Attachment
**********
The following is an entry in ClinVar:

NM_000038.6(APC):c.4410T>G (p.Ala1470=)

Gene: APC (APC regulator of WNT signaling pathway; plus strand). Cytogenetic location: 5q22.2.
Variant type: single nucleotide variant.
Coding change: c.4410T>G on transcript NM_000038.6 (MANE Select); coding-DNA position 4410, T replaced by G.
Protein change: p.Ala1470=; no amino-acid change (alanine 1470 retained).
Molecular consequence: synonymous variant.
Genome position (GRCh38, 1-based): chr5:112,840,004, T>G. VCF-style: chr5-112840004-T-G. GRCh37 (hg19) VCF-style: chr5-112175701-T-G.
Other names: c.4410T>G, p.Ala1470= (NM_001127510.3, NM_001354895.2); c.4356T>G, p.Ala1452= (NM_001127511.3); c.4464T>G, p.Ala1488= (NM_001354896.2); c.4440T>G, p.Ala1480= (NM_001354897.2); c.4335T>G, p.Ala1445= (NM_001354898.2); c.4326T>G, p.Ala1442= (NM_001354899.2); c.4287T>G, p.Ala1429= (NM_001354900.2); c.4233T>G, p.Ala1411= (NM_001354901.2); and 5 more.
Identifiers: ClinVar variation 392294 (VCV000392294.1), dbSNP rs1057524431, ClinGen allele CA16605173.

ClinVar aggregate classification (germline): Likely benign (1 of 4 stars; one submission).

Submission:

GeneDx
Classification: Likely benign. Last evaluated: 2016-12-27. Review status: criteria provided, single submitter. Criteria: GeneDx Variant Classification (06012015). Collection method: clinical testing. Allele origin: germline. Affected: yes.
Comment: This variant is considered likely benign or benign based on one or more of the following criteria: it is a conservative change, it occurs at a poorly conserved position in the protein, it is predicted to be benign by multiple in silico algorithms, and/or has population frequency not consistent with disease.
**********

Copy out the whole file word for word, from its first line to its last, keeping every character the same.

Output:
The following is an entry in ClinVar:

NM_000038.6(APC):c.4410T>G (p.Ala1470=)

Gene: APC (APC regulator of WNT signaling pathway; plus strand). Cytogenetic location: 5q22.2.
Variant type: single nucleotide variant.
Coding change: c.4410T>G on transcript NM_000038.6 (MANE Select); coding-DNA position 4410, T replaced by G.
Protein change: p.Ala1470=; no amino-acid change (alanine 1470 retained).
Molecular consequence: synonymous variant.
Genome position (GRCh38, 1-based): chr5:112,840,004, T>G. VCF-style: chr5-112840004-T-G. GRCh37 (hg19) VCF-style: chr5-112175701-T-G.
Other names: c.4410T>G, p.Ala1470= (NM_001127510.3, NM_001354895.2); c.4356T>G, p.Ala1452= (NM_001127511.3); c.4464T>G, p.Ala1488= (NM_001354896.2); c.4440T>G, p.Ala1480= (NM_001354897.2); c.4335T>G, p.Ala1445= (NM_001354898.2); c.4326T>G, p.Ala1442= (NM_001354899.2); c.4287T>G, p.Ala1429= (NM_001354900.2); c.4233T>G, p.Ala1411= (NM_001354901.2); and 5 more.
Identifiers: ClinVar variation 392294 (VCV000392294.1), dbSNP rs1057524431, ClinGen allele CA16605173.

ClinVar aggregate classification (germline): Likely benign (1 of 4 stars; one submission).

Submission:

GeneDx
Classification: Likely benign. Last evaluated: 2016-12-27. Review status: criteria provided, single submitter. Criteria: GeneDx Variant Classification (06012015). Collection method: clinical testing. Allele origin: germline. Affected: yes.
Comment: This variant is considered likely benign or benign based on one or more of the following criteria: it is a conservative change, it occurs at a poorly conserved position in the protein, it is predicted to be benign by multiple in silico algorithms, and/or has population frequency not consistent with disease.